Weather reports had been forecasting “super storms” for days, but we figured the dark clouds forming rapidly overhead were just part of another crazy thunderstorm typical for spring in the South. When our cattle suddenly fled to the ditches for protection, we knew trouble was brewing.
We ran inside and huddled in the hallway. Claps of thunder shook the house as lightning streaked across the nearly black sky. Then the world went silent. For just a moment we experienced no wind, no thunder, no lightning. That’s when the tornado hit.
Our house began to shake as if it was in an earthquake, and a horrid sound like a freight train filled the air. As the tumult abated, we ran outside. When I looked up, I felt my heart stop. I couldn’t breathe. I watched as a terrifying, swirling black mass ripped away my small, rural town. Small tornados spawned from the mother storm devoured everything in their paths. Birds and buildings were sucked in and flung out in pieces.
We went back inside to gather supplies to go into town to help anyone we possibly could. Just then, my granddaddy’s phone started ringing and sirens blared, warning that another tornado was coming—this time straight for us.
As the funnel began forming right above our land, we did the only thing we could. We fell to our knees and prayed that Heavenly Father would spare us, but we also said that we would accept His will. The funnel passed right over our home, ripping off a few shingles and knocking down half of our barn, but otherwise leaving us untouched.
Following a dark night without electricity or running water, we were finally able to go into town to see what we could do to help. What I saw will never leave my mind. What was once my town was reduced to rubble.
Houses lay in splinters, and huge swaths of road were missing. The grass was gone, and any trees that still stood upright were stripped of branches and leaves. People’s belongings were strewn everywhere. Strips of metal and crushed cars cluttered the streets, and the anguish of those who had lost loved ones mixed with the dust and dirt of destruction.
In that moment I realized how blessed I was and how strong my faith was. I discovered how hope could emerge from utter destruction. In the days and weeks that followed, I worked with several organizations, including Mormon Helping Hands, to help rebuild our town and feed and clothe those who had lost everything. The common chorus heard was “The Lord will provide a way.”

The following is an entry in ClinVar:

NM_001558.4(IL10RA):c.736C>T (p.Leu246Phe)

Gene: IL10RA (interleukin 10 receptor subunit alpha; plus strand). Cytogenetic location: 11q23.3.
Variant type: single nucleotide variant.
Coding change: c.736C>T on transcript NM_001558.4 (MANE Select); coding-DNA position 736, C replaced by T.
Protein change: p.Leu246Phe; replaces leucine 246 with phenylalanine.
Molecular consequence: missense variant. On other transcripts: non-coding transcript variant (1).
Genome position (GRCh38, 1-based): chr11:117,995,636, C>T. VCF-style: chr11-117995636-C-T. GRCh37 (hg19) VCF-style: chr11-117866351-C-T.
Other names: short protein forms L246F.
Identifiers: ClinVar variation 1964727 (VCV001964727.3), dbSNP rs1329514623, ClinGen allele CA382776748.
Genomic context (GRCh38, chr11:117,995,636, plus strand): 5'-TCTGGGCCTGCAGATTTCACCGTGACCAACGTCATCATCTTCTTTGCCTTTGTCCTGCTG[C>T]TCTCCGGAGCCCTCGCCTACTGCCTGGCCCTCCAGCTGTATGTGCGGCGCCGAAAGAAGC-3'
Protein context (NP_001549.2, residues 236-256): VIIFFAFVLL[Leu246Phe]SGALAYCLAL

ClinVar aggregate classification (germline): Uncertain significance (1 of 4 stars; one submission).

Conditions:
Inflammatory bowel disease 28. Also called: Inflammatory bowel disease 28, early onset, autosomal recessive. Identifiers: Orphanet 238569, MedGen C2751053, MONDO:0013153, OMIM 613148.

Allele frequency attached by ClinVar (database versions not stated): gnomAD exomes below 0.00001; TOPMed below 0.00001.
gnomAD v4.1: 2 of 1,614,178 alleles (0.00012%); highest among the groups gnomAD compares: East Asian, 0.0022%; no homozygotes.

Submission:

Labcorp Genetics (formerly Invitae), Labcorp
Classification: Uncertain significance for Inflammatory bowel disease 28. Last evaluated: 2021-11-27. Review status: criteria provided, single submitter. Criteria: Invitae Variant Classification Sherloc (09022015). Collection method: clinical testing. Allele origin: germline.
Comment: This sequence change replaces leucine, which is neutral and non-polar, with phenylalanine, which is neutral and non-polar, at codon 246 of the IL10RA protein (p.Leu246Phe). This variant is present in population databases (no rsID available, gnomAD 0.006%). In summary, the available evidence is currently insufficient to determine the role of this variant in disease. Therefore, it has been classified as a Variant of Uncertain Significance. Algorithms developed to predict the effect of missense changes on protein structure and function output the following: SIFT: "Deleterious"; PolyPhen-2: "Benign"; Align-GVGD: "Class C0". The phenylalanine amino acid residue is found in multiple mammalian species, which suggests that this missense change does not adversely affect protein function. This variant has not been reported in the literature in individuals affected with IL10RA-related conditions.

As help poured in from around the country, I was filled with gratitude for total strangers. I was overwhelmingly thankful for my life and the spared lives of my loved ones. I was taught once again that more can be accomplished working together than trying to pull the load alone.
I decided from that moment to always remain grateful, to do everything within my power to be a servant to my God, and to seek out and help those less fortunate. My commitment has helped me when I face my own struggles and just want to give up.
My commitment has helped me as a missionary in France, when I returned home and got a job, and when I chose to attend LDS Business College. As I study Entrepreneurship I hope to always remember the things the tornado taught me that spring not so long ago.
I’ve got big plans for myself. Someday I want to use the gifts God has given me to own a small bed and bakery. How will I get there? It all begins here at LDSBC.
My degree will open my world to so many exciting opportunities! I hope to use my future experiences to help other culinary artists run their businesses—here in the U.S and around the world. I cannot wait to see where this adventure takes me.
In a hymn we sing, “Because I have been given much, I too must give.” This simple phrase has sculpted my life and is preparing me for the future.